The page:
SHOOTING may have gathered a bad reputation but the Captains Flats Sports Shooting Club are determined to repair the misconceptions about guns and shooting.
Howard MacKinder, who has been the secretary of armour at the club since it began in 1997, said it teaches core values of gun safety to its students.
"The values we teach are safety first and safety last," MacKinder said.
"We teach them a lot of things to do with etiquette and make sure they are safe with the handling of the firearm."
Not only does he work within the club but MacKinder also conducts fire arm safety tests and courses weekly, which he sees as a community service.
"It's essential ... somebody competent has to instruct the new shooters and I'm quite happy to do it," he said.
"Hopefully I can give them something that will carry them through where they won't make any errors."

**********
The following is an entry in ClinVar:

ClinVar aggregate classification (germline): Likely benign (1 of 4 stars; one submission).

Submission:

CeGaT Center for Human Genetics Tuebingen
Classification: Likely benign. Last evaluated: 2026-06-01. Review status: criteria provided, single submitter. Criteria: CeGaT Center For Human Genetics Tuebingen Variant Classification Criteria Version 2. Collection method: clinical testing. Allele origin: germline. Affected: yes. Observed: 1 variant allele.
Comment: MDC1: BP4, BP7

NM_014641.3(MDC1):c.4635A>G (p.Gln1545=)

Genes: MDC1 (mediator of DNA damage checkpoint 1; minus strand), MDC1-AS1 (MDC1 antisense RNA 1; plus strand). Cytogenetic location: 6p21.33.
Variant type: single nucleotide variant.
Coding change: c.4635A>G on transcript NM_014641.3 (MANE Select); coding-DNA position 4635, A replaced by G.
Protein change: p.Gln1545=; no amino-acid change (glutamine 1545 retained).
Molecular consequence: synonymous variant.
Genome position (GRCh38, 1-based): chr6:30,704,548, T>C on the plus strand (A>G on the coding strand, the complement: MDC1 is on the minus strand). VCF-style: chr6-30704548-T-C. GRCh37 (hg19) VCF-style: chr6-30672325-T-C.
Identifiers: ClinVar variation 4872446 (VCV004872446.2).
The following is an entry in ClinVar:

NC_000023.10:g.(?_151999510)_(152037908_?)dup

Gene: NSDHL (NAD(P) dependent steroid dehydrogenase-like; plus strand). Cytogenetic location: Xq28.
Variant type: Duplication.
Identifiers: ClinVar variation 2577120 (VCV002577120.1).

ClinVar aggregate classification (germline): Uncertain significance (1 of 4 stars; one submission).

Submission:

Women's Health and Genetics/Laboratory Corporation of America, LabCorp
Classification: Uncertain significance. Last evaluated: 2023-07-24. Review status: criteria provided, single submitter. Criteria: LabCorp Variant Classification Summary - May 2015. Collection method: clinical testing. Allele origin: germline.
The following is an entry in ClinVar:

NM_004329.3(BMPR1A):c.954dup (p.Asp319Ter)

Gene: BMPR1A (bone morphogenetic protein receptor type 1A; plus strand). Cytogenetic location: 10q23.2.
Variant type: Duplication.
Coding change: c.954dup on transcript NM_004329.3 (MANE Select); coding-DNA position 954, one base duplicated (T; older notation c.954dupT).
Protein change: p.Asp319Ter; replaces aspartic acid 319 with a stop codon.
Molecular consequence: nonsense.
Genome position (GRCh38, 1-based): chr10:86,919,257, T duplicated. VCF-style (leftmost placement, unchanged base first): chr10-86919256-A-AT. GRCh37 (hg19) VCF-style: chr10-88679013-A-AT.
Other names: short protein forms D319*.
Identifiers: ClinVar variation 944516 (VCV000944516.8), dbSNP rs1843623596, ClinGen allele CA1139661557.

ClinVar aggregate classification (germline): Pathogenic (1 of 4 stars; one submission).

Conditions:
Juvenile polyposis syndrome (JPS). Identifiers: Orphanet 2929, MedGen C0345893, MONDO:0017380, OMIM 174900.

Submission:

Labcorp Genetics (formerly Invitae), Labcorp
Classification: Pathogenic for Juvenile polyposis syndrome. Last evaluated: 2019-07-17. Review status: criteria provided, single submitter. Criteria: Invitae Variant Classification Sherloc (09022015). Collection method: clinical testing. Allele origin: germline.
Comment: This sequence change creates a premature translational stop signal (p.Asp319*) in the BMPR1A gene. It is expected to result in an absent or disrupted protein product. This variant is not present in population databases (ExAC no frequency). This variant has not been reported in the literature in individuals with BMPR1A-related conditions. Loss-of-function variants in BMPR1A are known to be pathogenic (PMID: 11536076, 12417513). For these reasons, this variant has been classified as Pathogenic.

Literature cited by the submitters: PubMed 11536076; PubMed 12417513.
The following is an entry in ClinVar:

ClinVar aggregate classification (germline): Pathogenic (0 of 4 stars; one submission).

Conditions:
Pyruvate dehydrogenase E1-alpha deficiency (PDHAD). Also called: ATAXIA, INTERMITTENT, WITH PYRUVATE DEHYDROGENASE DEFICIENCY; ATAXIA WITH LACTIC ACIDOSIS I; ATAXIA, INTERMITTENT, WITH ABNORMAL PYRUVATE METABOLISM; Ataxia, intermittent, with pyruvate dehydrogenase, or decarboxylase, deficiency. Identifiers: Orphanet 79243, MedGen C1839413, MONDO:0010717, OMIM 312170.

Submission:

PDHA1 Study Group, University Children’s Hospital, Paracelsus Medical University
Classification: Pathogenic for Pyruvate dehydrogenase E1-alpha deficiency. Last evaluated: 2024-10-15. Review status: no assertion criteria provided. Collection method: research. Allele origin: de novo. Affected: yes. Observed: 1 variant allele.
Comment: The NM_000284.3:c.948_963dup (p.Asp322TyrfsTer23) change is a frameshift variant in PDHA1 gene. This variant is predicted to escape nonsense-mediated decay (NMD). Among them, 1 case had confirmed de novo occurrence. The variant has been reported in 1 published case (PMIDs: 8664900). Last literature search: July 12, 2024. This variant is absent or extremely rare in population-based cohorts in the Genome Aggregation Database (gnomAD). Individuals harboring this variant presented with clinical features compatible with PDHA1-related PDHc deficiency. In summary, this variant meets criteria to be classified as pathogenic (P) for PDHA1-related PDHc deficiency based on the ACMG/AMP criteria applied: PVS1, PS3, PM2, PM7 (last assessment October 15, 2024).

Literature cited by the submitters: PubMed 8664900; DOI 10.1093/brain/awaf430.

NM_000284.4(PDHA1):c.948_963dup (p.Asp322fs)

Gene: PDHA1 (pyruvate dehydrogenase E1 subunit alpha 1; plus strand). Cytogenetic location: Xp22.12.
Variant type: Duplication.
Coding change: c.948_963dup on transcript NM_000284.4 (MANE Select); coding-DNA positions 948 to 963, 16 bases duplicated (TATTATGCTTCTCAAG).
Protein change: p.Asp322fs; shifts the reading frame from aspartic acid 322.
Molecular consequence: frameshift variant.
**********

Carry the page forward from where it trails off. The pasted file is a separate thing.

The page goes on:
Safety tests are needed to gain a gun license and consist of a theory and a practical part.
MacKinder believes these tests are sufficient and needed if done correctly.
"You've got to train them right from the start," he said.
"It's not rocket science but it's the sort of thing that people don't get the gist of until they've actually got the firearm in their hand."
While events in the US have given the sport of shooting a bad name MacKinder believes that most users are doing the right thing.
"For everybody that's out there giving the shooters a good name there are people who are going to spoil it for them," he said.
"It's really regrettable and I don't understand why people that have mental problems seem to have access to firearms in the USA."
MacKinder insisted he would remove licenses from anyone not mentally capable because it is not worth the risk.
With regular classes and testing, the Captain Flats Sports Shooting Club has seen their sport become more popular than ever and MacKinder said they
will continue to focus on teaching safety to its students at all times.